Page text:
To my mind, it was not a finish line, but rather a coming of age. Much as in fairy tales, the prince dreams of inheriting his kingdom without realizing the responsibility that comes with the chair and the hat, I always thought that, one day, my generation would finally be the ones being catered to by mass media.
Before ascending to this hallowed position, I imagined it would mean that all of the things which we collectively loved as youngsters would gain the cultural seal of approval™ (guaranteed to seal in freshness). There would be great Star Wars movies. Great Indy movies. Who could say? Maybe even the Lord of the Rings would be adapted.
I learned upon usurping the throne from the first vanguard of Gen X what it really meant to have power. For them it had meant a Brady Bunch movie. For them, it was a CGI Scooby Doo. [As an aside, did you know that Scooby Doo got his name from the end of Frank Sinatra’s “Strangers in the Night”? Neither did I. Thanks, Jimmy Wales!] For us, it meant reboots of GI Joe and Transformers. It meant watching all of the stars that I grew up loving gracelessly age into lackluster B roles. It meant Jar Jar. [I swear, if I had known in 1997 what I know now in 2012, I might have committed suicide. I was a rash youth.] The farther I ascend up the cultural food chain, the more I realize how little value most of the “art” produced in reverence to the bottom line really has.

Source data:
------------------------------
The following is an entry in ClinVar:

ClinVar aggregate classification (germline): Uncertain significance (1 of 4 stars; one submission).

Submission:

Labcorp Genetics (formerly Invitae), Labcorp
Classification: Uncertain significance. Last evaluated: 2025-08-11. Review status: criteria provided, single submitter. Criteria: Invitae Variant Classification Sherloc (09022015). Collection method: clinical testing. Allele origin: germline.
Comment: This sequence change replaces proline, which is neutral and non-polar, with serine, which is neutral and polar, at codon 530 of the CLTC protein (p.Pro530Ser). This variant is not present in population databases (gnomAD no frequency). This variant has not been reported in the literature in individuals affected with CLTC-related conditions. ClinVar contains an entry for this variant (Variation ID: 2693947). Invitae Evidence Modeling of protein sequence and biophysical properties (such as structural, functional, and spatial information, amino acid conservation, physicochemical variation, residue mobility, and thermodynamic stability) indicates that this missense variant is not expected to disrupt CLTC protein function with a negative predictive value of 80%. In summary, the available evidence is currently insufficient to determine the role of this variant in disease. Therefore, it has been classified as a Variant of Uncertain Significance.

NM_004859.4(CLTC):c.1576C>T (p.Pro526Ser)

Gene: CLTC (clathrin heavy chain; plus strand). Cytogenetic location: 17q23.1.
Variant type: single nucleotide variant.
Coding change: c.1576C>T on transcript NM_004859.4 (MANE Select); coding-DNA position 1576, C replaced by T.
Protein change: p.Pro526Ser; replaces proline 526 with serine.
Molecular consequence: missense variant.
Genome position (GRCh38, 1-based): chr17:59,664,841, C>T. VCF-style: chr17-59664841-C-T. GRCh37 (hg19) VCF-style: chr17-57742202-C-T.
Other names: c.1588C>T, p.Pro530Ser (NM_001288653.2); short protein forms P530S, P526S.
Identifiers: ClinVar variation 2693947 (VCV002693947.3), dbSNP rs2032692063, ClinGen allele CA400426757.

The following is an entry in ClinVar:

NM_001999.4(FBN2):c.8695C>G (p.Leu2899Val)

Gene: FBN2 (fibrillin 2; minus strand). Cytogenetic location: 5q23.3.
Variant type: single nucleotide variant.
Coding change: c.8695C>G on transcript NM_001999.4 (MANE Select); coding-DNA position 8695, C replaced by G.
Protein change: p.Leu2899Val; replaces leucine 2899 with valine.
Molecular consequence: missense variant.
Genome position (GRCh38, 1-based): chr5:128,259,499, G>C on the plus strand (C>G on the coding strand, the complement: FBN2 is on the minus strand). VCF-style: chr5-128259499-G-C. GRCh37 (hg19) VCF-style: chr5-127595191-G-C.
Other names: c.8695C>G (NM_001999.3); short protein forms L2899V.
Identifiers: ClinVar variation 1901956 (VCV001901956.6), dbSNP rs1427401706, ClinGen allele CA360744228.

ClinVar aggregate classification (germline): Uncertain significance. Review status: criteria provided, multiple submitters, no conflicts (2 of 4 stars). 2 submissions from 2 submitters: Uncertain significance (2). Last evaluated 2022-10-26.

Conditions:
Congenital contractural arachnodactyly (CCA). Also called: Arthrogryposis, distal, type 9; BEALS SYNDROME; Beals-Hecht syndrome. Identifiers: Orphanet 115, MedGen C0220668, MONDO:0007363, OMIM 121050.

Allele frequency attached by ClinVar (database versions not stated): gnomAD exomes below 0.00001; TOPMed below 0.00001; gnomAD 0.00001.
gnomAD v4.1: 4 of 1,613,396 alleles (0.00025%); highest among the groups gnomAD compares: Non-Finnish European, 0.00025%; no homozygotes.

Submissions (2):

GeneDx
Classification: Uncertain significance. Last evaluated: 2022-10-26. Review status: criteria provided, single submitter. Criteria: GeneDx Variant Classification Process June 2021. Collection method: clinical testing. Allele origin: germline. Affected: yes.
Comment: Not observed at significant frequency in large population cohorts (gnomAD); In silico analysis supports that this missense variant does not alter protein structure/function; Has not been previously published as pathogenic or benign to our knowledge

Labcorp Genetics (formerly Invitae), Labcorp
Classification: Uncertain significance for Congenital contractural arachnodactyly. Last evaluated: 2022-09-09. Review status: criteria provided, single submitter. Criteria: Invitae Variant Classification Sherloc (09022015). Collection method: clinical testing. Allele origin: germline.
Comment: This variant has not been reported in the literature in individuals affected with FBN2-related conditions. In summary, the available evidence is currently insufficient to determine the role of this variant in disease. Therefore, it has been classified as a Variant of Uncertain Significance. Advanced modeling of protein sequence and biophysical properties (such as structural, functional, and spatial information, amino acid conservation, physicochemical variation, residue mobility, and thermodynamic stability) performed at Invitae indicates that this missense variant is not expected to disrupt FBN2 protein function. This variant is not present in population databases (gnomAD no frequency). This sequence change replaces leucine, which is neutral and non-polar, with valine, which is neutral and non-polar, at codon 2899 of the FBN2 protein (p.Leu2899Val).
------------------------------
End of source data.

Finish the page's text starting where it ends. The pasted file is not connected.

Primordial Soup for the Adventurous Soul